Data from thirty-one older adults (18 females) between the ages of 60–84 years were included in this study. These data were taken from a larger research study (previously published in Karawani et al., 2018a,b) from the Washington D.C. metro area. All participants were native English speakers recruited through printed advertisements in local senior living communities and Craigslist advertisements. The Institutional Review Board of the University of Maryland, College Park approved all procedures. All participants provided written, informed consent prior to participation and received compensation for their time. Participants underwent bilateral audiometric threshold assessment of pure-tone air-conduction (from 250 to 8,000 Hz) and bone-conduction (from 250 to 4,000 Hz) thresholds. They had sensorineural symmetrical hearing loss with no air-bone gaps or asymmetries between ears exceeding 15 dB HL. All participants underwent cognitive evaluation using the Wechsler Abbreviated Scale of Intelligence (Zhu and Garcia, 1999) and had normal IQs (≥85). The Montreal Cognitive Assessment (MoCA) was used to screen for mild cognitive impairment (Nasreddine et al., 2005), a cutoff of 22/26 was used as suggested by Dupuis et al. (2015) for individuals with hearing loss. Participants had no history of neurological or psychiatric diseases, were native English speakers (with no report of bilingualism), and had no significant history of musical training.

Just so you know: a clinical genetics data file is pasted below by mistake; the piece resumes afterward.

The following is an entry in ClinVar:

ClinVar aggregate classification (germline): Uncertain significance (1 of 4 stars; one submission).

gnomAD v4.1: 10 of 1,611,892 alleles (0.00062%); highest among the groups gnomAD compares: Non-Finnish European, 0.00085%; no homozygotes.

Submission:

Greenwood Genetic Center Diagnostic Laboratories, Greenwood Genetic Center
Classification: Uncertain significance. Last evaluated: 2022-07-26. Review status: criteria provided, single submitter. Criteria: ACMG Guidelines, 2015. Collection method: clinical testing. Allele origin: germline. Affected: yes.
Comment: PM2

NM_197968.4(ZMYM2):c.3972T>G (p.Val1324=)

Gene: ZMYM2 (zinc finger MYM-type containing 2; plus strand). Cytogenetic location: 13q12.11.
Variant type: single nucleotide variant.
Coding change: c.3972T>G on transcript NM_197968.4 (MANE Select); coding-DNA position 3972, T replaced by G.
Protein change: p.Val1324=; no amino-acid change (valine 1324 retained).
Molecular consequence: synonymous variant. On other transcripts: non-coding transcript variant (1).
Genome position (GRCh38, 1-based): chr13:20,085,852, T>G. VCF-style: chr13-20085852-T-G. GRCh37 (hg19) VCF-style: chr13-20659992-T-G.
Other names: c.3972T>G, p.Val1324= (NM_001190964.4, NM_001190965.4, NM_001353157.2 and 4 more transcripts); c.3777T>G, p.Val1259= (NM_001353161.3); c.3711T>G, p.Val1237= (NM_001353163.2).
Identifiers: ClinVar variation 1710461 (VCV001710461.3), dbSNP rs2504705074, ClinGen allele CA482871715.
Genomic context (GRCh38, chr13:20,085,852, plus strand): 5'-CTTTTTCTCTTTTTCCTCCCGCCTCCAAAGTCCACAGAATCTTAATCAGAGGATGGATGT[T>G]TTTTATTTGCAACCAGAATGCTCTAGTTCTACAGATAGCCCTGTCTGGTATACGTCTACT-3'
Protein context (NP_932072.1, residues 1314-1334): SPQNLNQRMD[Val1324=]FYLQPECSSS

Participants that met the inclusion criteria listed above were fit with bilateral hearing aids and were seen in several testing sessions during a period of 6 months. The final number of participants that completed all six sessions and were included in the experimental group of the current study was 17 (9 females, mean age = 75 years ± 6); their audiograms are shown in Figure 1.
Figure 1. Individual pure-tone air-conduction thresholds for participants from 125 to 8,000 Hz. The solid gray line indicates group average pure tone thresholds.
All participants in the experimental group were fit with bilateral hearing aids and tested in six testing sessions as shown in Figure 2. Hearing aids were fit at the first session, and the participants returned for follow-up testing at 2, 6, 12, 18, and 24-week intervals. Electrophysiological testing was conducted at each session.